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Musical 'Oliver' becomes family affair for Janesville clan

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Ann Fiore
August 28, 2013

JANESVILLE—Consider yourself at home, the cast of “Oliver” sings.  Consider yourself one of the family.

The Saliby family has taken those lyrics and run with them.

Theatre Unlimited's latest musical, “Oliver”—based on Charles Dickens' novel “Oliver Twist”—is the first show that involves everyone in the Saliby family: Steve, Becky, Emily and Sullivan.

Sullivan, 11, has the lead role of Oliver, the British boy who runs away from an orphanage and joins a gang of pickpockets. Dad Steve, mom Becky and big sister Emily are extras, although Steve has a couple of speaking lines.

The show opens Friday, Sept. 6, and runs for two weekends at the Janesville Performing Arts Center.

“It has been really wonderful,” said Becky Saliby, who admits she's more accustomed to playing family cheerleader than a barmaid in “Oliver.”

“We're actually having family time,” she said. “We're away from television. We're away from friends. We're sharing an interest that the kids have. It's really been nurturing for my family.”

Becky said her kids get their stage confidence from their father, who has an acting background.

Theatergoers might remember Sullivan from his role as Kurt Von Trapp in the recent Bower City Theatre Company production of “The Sound of Music.”

That was actually his first performance in a major JPAC musical. Before that, he had roles in SpotLight on Kids, KidStage and Roosevelt Elementary School shows. His debut was as a kindergartner in Roosevelt's “Peter Rabbit.”

“Some kids didn't like it,” Sullivan said of the Roosevelt shows, “but I loved it.”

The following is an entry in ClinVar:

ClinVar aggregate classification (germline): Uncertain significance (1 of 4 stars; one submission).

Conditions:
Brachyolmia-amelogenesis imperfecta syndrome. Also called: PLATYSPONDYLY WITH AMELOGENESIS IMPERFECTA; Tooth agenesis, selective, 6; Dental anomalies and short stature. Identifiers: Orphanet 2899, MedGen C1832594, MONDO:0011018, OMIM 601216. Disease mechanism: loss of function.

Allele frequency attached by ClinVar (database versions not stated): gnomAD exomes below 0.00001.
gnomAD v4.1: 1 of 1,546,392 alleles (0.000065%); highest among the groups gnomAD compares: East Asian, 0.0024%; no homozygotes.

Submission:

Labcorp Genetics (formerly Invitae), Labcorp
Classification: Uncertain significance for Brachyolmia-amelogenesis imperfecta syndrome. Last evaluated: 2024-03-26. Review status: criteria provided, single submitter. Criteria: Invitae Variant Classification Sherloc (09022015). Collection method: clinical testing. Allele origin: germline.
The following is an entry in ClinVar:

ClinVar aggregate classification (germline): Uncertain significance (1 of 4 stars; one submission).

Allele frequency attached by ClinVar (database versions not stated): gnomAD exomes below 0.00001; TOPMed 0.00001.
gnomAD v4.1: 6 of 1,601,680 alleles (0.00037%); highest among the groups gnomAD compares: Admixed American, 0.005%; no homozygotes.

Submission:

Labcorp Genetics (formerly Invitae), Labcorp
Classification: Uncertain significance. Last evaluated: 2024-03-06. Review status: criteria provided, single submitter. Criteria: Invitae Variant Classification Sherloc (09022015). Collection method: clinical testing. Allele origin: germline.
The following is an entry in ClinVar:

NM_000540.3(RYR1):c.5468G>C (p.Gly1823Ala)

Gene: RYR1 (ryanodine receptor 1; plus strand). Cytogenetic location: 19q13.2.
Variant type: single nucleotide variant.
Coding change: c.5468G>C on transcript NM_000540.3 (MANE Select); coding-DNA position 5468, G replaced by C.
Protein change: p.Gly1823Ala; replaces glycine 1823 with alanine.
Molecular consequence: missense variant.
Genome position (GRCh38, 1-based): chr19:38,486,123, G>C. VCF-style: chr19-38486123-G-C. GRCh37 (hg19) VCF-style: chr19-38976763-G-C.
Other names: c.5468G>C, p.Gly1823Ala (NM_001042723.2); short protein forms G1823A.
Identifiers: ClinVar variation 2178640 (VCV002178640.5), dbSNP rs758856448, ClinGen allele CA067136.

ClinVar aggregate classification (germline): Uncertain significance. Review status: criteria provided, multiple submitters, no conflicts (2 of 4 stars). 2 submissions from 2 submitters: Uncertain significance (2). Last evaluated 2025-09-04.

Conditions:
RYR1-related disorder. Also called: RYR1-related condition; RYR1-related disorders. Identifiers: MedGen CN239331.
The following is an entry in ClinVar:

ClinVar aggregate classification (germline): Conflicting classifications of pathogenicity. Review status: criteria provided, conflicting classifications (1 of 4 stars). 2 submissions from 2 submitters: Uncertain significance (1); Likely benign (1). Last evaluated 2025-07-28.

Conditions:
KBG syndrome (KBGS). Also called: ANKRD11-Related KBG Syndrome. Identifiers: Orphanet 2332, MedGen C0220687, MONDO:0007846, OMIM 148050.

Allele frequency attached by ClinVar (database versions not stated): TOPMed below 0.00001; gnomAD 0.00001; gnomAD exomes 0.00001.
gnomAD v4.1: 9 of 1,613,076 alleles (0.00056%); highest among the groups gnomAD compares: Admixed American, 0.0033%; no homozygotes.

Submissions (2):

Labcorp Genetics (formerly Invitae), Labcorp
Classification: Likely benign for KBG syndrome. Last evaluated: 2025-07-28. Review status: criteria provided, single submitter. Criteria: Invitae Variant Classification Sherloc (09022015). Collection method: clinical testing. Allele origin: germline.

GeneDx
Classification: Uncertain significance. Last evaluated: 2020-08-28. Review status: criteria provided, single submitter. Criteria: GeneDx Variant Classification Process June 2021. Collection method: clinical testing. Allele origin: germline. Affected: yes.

“Oliver” is more demanding, with lots of lines and songs to memorize. While Sullivan finds “getting into character” a challenge, he has no trouble with the singing.

“Honestly, I love singing. I have loved singing since I was in kindergarten,” he said. “I really love singing. Singing is probably the biggest part of my day. When I'm alone (and sad), I'll sing and I'll be happy again.”

He said it's great to have his entire family onstage.

“It's been amazing. It was kinda weird seeing everyone onstage, but it was kinda cool, too—like seeing my mom being in character. I'd see her sweeping, and I'd think, 'What's she doing? Oh, she's in the show.'”

He described dad's English accent as “actually really funny” and had high praise for his sister, a junior at Craig High School who has acted in many shows, including this summer's “Les Miserables.”

“She's influenced me so much; she's helped me so much,” Sullivan said. “I'm so thankful to have her. She's probably the best older sister you could have.”

As for his mom, who's making her stage debut as a barmaid, Sullivan said he's impressed.

He said they sometimes talk after rehearsals about things that went well and things that need work.

“She's made so much progress,” he said. “Seeing her sweeping and doing what she needed to do, I'm proud of her.”



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